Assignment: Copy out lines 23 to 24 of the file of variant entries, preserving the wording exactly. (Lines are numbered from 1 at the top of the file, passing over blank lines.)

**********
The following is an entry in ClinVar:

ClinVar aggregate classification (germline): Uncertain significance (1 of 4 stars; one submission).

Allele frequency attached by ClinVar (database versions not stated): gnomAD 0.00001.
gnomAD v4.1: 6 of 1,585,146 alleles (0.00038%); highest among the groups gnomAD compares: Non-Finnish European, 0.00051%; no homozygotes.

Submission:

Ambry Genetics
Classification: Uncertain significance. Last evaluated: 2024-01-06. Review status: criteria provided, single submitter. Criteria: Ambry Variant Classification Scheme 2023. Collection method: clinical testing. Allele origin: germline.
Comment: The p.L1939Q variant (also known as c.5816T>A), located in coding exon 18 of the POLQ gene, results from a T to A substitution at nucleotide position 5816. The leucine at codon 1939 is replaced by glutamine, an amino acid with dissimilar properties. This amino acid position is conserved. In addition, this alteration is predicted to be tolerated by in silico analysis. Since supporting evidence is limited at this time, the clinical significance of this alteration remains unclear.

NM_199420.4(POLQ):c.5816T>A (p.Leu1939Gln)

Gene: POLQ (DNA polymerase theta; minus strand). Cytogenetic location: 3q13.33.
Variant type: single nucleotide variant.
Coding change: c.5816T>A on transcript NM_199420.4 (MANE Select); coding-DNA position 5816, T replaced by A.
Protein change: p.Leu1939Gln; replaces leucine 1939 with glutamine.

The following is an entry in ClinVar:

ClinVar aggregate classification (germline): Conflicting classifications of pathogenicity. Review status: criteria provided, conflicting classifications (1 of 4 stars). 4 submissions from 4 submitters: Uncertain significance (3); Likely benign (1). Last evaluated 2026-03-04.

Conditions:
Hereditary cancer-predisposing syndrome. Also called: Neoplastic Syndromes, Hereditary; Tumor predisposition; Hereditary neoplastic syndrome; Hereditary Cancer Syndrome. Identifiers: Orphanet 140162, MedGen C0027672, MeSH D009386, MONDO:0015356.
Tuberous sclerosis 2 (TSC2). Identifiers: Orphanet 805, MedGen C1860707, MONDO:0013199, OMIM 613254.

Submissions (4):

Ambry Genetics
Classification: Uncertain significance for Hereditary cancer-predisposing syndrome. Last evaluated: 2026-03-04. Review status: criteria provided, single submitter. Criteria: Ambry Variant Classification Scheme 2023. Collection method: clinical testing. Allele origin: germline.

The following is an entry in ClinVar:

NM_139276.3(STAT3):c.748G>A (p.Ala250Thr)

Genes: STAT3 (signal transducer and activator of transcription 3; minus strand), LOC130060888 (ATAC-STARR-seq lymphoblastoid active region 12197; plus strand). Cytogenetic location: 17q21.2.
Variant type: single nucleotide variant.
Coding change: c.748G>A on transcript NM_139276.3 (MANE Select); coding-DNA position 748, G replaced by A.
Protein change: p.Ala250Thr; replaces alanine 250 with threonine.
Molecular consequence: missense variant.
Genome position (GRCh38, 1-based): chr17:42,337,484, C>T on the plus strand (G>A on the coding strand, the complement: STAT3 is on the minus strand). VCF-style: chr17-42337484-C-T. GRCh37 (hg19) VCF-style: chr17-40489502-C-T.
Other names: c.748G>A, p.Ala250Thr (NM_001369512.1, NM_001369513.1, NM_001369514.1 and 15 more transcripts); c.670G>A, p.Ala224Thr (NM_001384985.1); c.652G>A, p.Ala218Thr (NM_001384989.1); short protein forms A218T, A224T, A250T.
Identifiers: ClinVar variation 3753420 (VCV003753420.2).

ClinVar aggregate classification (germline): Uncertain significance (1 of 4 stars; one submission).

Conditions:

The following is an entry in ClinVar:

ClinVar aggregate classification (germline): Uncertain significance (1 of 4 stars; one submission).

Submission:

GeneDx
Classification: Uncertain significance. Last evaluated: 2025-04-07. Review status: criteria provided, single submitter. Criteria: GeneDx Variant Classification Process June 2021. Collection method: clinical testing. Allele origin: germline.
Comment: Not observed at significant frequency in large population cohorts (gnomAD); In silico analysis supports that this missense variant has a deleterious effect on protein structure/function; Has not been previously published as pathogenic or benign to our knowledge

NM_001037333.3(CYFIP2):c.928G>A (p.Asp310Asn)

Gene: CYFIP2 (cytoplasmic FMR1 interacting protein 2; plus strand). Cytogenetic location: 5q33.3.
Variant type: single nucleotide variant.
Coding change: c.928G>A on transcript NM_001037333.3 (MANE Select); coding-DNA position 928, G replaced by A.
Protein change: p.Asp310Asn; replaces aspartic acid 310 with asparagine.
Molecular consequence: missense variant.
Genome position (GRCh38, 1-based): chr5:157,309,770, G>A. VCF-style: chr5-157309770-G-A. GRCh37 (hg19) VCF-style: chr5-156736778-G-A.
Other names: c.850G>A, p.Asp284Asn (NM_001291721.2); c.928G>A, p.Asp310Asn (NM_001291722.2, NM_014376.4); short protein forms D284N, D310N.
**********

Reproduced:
NM_139276.3(STAT3):c.748G>A (p.Ala250Thr)

Genes: STAT3 (signal transducer and activator of transcription 3; minus strand), LOC130060888 (ATAC-STARR-seq lymphoblastoid active region 12197; plus strand). Cytogenetic location: 17q21.2.